Time is running out on violent goalkeeping

By Paul Gardner

Employing former players as TV experts is now well established as the thing to do. Like it or not, that’s what we’re getting. Occasionally it works well -- which is surprising, because TV work is specialist work, and it’s alarmingly clear that none of these guys has any training for the job. The fact that they played at the highest level (and a few somewhat lower) seems to be the only qualification necessary.

That’s not to be scoffed at, because it presumably entails an insider’s knowledge of the sport. Presumably ... though sometimes you wonder. Knowledge of the sport should surely include a thorough mastery of the rules -- yet, as I have shown in previous columns, that is not necessarily so. There have been too many examples of these players-turned-commentators being ignorant -- sometimes spectacularly so -- of the rules.

That seems to me inexcusable, a major lack of professionalism. The rules can be read in about 45 minutes. The “Interpretations” may take another 45 minutes. This is not exactly a major chore, then. Yet it’s one that evidently doesn’t get done too often.

To clarify. The TV pundits are expected to voice their opinions on every aspect of the game, and that is fine, it’s a huge part of what we expect from them. But there is this one aspect where their opinions are not valid. The rules. What the rulebook says is not a matter of opinion (though interpretation may be).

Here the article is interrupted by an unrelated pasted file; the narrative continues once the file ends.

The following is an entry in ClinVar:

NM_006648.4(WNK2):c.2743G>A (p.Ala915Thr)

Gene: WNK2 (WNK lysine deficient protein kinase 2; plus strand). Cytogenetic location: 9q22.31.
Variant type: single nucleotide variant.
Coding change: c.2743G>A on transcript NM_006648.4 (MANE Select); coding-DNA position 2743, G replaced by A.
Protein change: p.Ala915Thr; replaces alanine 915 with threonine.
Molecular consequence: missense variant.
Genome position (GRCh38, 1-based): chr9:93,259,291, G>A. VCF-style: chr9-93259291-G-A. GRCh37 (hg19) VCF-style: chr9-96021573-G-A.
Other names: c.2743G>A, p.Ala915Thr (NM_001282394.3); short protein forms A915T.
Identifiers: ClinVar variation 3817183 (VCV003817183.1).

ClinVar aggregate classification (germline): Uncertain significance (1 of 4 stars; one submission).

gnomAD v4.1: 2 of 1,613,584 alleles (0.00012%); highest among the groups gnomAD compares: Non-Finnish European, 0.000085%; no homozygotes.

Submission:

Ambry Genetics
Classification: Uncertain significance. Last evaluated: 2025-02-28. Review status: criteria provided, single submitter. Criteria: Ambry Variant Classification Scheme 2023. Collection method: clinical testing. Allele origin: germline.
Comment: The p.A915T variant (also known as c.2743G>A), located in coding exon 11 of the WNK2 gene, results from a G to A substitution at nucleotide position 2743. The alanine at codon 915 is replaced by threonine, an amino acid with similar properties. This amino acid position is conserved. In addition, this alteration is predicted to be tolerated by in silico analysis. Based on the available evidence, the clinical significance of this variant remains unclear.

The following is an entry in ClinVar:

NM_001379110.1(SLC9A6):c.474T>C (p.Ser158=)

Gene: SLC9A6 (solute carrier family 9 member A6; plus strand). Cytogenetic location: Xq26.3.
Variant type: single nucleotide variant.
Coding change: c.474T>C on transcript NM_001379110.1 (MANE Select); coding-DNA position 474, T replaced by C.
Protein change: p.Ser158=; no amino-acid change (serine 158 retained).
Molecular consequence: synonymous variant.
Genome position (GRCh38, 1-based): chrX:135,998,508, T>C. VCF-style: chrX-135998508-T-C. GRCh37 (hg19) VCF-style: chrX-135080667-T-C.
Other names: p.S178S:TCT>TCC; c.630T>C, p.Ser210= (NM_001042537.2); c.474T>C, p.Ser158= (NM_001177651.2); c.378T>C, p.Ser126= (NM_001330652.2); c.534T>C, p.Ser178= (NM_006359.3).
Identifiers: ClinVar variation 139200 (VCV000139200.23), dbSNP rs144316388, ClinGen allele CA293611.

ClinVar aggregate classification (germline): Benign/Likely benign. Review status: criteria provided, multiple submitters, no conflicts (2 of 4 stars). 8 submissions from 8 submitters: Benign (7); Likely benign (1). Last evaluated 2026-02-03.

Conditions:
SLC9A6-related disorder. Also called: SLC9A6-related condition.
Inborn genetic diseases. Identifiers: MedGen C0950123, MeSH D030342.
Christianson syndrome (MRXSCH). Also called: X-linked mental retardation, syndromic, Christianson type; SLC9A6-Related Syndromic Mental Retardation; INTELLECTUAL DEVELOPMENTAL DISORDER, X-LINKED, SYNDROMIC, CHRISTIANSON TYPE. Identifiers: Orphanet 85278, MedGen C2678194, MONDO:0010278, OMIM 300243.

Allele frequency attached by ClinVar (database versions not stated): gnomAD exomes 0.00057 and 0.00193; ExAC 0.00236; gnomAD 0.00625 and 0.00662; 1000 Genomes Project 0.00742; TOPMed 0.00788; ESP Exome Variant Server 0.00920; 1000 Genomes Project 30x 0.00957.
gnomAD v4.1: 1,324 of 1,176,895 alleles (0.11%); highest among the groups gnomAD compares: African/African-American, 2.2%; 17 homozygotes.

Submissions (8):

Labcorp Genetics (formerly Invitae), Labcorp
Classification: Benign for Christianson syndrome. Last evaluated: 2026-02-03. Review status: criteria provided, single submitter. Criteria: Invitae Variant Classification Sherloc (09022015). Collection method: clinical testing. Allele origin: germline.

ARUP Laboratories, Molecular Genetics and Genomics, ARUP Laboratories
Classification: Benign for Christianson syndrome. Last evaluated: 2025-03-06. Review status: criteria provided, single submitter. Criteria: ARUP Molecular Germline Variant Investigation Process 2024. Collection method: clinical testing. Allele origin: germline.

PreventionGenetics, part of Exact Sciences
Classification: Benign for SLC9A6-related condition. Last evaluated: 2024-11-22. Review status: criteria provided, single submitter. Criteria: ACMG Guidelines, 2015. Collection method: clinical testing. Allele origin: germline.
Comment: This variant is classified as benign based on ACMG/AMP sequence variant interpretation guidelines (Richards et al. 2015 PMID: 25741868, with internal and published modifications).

Not bothering to learn the rules of the game, when you’re on TV giving supposedly authoritative judgments, when you’re posing as someone whose word can be trusted ... well, there’s a strong whiff of fraudulence in that.

Yet this is a fault that can be easily corrected. The Fox Sports method is to bring on the admirable Joe Machnik, who really is a rules expert. Machnik does a good job of sorting out thorny problems and genuine difficulties with rule interpretation. But the deeper problem -- that so many of these pundits don’t know the basics - can only be solved by the pundits themselves.

There is another type of rules-related problem that needs attention. Inevitably, it involves goalkeepers.

I think it might be a good idea for FIFA to issue a separate rule book for goalkeepers. In the current book, the 17 rules contain at least 18 “exceptions” for goalkeepers -- cases where a rule is slightly, or hugely, modified to accommodate the obvious fact that goalkeepers are not playing the same game as the other 20 guys on the field. And that is only the visible part of the goalkeeper exceptions.

Because there are cases where goalkeepers are regularly allowed to get away with actions that are specifically prohibited in the rules -- actions that would surely be punished if committed by field players.